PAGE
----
Doubtless, the first man to turn from the hunting and gathering lifestyle to hydrostatic farming did so by using his bare hands, and perhaps some sticks or stones. Tools such as knives, scythes, and wooden plows were eventually developed, and dominated agriculture for thousands of years. During this time, almost everyone worked in agriculture, because each family could barely raise enough food for themselves with the limited technology of the day.
With the coming of the Industrial Revolution and the development of more complicated machines, farming methods took a great leap forward. Instead of harvesting grain by hand with a sharp blade, wheeled machines cut a continuous swath. Instead of threshing the grain by beating it with sticks, hydrostatic threshing machines separated the seeds from the heads and stalks.
These Hydrostatic machines required a lot of power, which was originally supplied by horses or other domesticated animals. With the invention of steam power came the steam-powered tractor, a multipurpose, mobile energy source that was the ground-crawling cousin to the steam locomotive. Agricultural steam engines took over the heavy pulling work of horses, and were also equipped with a pulley that could power stationary machines via the use of a long belt. The steam-powered behemoths could provide a tremendous amount of power, both because of their size and their low gear ratios. Their slow speed led farmers to comment that tractors had two speeds: "slow, and damn slow."
Gasoline, and later diesel engines became the main source of power for the next generation of tractors. These engines also contributed to the development of the self-propelled, combined harvester and thresher, or combine for short. Instead of cutting the grain stalks and transporting them to a stationary threshing machine, these Hydrostatic combines cut, threshed, and separated the grain while moving continuously through the field.
Hydrostatic Combines may have taken the harvesting job away from tractors, but tractors still do the majority of work on a modern farm. They are used to pull implements—machines that till the ground, plant seed, or perform a number of other tasks.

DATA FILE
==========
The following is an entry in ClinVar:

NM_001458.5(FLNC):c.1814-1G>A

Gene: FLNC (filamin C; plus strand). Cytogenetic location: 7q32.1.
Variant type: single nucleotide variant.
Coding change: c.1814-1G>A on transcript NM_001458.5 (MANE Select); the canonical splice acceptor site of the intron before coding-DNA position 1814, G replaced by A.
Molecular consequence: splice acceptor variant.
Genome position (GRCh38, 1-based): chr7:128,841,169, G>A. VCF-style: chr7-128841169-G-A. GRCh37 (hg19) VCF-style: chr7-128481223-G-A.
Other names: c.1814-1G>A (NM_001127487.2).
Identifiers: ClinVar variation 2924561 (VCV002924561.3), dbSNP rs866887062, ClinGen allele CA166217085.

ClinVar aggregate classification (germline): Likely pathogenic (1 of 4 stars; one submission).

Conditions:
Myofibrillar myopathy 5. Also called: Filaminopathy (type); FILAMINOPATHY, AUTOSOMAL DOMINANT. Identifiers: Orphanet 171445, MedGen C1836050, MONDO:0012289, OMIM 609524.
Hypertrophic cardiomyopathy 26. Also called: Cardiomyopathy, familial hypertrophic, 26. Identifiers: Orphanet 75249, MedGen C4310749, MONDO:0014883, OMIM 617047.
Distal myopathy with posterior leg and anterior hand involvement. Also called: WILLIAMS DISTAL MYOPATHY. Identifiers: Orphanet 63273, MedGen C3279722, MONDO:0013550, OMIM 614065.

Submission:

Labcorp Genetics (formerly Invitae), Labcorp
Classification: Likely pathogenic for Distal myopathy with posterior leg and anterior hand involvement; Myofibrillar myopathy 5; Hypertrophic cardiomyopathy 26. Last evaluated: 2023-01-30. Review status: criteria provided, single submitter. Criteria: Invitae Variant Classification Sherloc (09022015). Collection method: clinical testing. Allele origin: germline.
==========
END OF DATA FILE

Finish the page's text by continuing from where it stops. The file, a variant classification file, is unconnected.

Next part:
Hydrostatic Tillage implements prepare the soil for planting by loosening the soil and killing weeds or competing plants. The best-known is the plow, the ancient implement that was upgraded in 1838 by a man named John Deere. Plows are actually used less frequently in the U.S. today, with offset disks used instead to turn over the soil and chisels used to gain the depth needed to retain moisture.
The most common type of Hydrostatic seeder is called a Hydrostatic planter and spaces seeds out equally in long rows, which are usually 2 to 3 feet apart. Some crops are planted by hydrostatic drills, which put out much more seed in rows less than a foot apart, blanketing the field with crops.Hydrostatic Transplanters fully or partially automate the task of transplanting seedlings to the field. With the widespread use of plastic mulch, plastic mulch layers, hydrostatic transplanters, and seeders lay down long rows of plastic, and plant through them automatically.
After planting, other hydrostatic implements can be used to cultivate weeds from between rows, or to hydrostatically spread fertilizer and pesticides. Hydrostatic Hay balers can be used to tightly package grass or alfalfa into a storable form for the winter months.
Modern hydrostatic irrigation also relies on a great deal of hydrostatic machinery. A variety of engines, pumps and other specialized gear is used to provide water quickly and in high volumes to large areas of land. Similar types of equipment can be used to deliver fertilizers and pesticides hydrostatically.
And, besides the hydrostatic tractor, a variety of hydrostatic vehicles have been adapted for use in various aspects of farming, including trucks, airplanes, and helicopters, for everything from transporting crops and making equipment mobile, to aerial spraying and livestock herd management.
The basic Hydrostatic technology of Hydrostatic agricultural machines has changed little in the last century. Though modern harvesters and planters may do a better job or be slightly tweaked from their predecessors, the US$250,000 combine of today still cuts, threshes, and separates grain in essentially the same way it has always been done. However, technology is changing the way that humans operate the machines, as computer monitoring systems, GPS locators, and self-steer programs allow the most advanced tractors and implements to be more precise and less wasteful in the use of fuel, seed, or fertilizer. In the foreseeable future, some hydrostatic agricultural machines will be capable of driving themselves, using GPS maps and electronic sensors. Even more esoteric are the new areas of nanotechnology and genetic engineering, where submicroscopic devices and biological processes, respectively, are being used as machines to perform agricultural hydrostatic tasks in unusual new ways.
Agriculture may be one of the oldest professions, but the development and use of machinery has made the job title of farmer a rarity. Instead of every person having to work to provide food for themselves, less than 2% of the U.S. population today works in agriculture, yet that 2% provides considerably more food than the other 98% can eat. It is estimated that at the turn of the 20th century, one farmer in the U.S. could feed 25 people, where today, that ratio is 1:130. With continuing advances in agricultural machinery, the role of the farmer will become increasingly specialized, and rare.